Friday, 27 September 2013

The Serpent Trail Section 5 Petworth to Midhurst

Setting Off From Petworth

After all the excitement of the mascots I was keen to get back to some real walking and progress along one of my outstanding projects.  Since September is now fully underway I thought that a good early autumn route might be an exploration of the next stage of the Serpent Trail.  Since it was a Monday I was in a position where it was possible to complete the return leg from Midhurst back to Petworth by bus; something that isn’t possible on a Sunday, which is my normal walking day.

Lost Geese
I parked up in Petworth at the free car park that has become my friend for the Serpent Trail and made my way back along the track that I had used six months earlier on my last outing on the trail.  How times have changed since that outing.  Gone were the early spring buds and the daffodils to be replaced by rosehips and blackberries.  The fields had largely been harvested now and most were left as stubble, the ploughing still a week or two away.  The start of the day was a grey one, although every now and again I got glimpses of sun behind the clouds suggesting that the weather forecast of a fine day might come to pass if I were patient.

Plump and Ripe Blackberries
Everywhere around me were signs of the end of the summer and perhaps the most telling were the large flocks of geese honking as they passed overhead to possibly head for warmer climes.  In fact I did think that one group had a faulty satnav as they wheeled around from field to field, seemingly not knowing where they were going!  I crossed the River Rother and on the lane that led past Kilsham Farm I admired the huge crop of blackberries that were seemingly untouched by foragers.  I’m not even sure that the birds were paying much attention to them.  I was somewhat thankful that I had forgotten my containers for I probably would still be there now, so heavy was the crop.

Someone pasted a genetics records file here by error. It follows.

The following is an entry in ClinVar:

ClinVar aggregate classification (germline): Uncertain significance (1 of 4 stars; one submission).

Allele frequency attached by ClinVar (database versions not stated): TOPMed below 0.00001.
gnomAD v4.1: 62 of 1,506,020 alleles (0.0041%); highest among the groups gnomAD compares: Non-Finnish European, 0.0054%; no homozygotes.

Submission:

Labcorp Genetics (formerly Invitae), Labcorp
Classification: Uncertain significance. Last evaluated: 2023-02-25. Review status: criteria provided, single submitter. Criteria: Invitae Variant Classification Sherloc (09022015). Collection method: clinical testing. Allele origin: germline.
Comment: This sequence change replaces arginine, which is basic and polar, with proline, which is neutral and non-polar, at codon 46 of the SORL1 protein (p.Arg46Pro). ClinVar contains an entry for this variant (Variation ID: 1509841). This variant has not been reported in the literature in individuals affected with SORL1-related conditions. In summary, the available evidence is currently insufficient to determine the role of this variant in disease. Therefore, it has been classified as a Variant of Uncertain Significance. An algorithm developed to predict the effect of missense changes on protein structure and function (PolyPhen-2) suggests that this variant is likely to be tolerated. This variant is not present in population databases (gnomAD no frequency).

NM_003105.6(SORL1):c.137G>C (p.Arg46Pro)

Birch Woods
I passed by Petworth Station once again, thinking how lovely it would be to stay there one night (it’s a luxury hotel these days).  I walked a short way along the busy A285, disappearing into the woods that would be a feature of the day by a petrol station now turned farm shop.  As I headed along the path I could hear lots of machinery as on the other side of the fence but out of sight is the rather unusual instance of a still working sand quarry at Duncton.  I never did get to see any of the activity but fortunately the sound soon faded as I headed further into the woods.

Early Flowering Gorse
At the first opportunity I stopped and had my sandwiches for lunch and could see that the forest floor was already starting to become peppered with fungi, mostly an orange variety that I’m not expert enough to know, but may have been a common rustgill.  The fungi were perhaps the best feature of this section of the path, for the weather continued to be relentless grey and the woodland through Duncton Common was quite dense, not allowing much in the way of any view to the surrounding countryside.  Nonetheless, being a big fan of this type of countryside I was quite happy to plod along and enjoy the earthy smells of the pine forest.

Belted Galloway
I crossed a small road by a picnic area, passing by the first people I had seen since setting out from Petworth some considerable time earlier.  They looked like they were packing up a large number of dogs in the back of their van and I was rather relieved to have missed them.  On the other side of the road I was pleased that the countryside was a little more open for a time and ahead of me I could see the line of the Downs again, much as I had done on the last outing near Fittleworth.  I was rather surprised to see that gorse was already flowering but disappointed to see that I had largely missed the heather, with only the hardiest flowers still showing.  On the heathland were a small herd of Belted Galloway cattle and I felt for sure that I must be on National Trust land, for I know this to be a breed favoured by the Trust.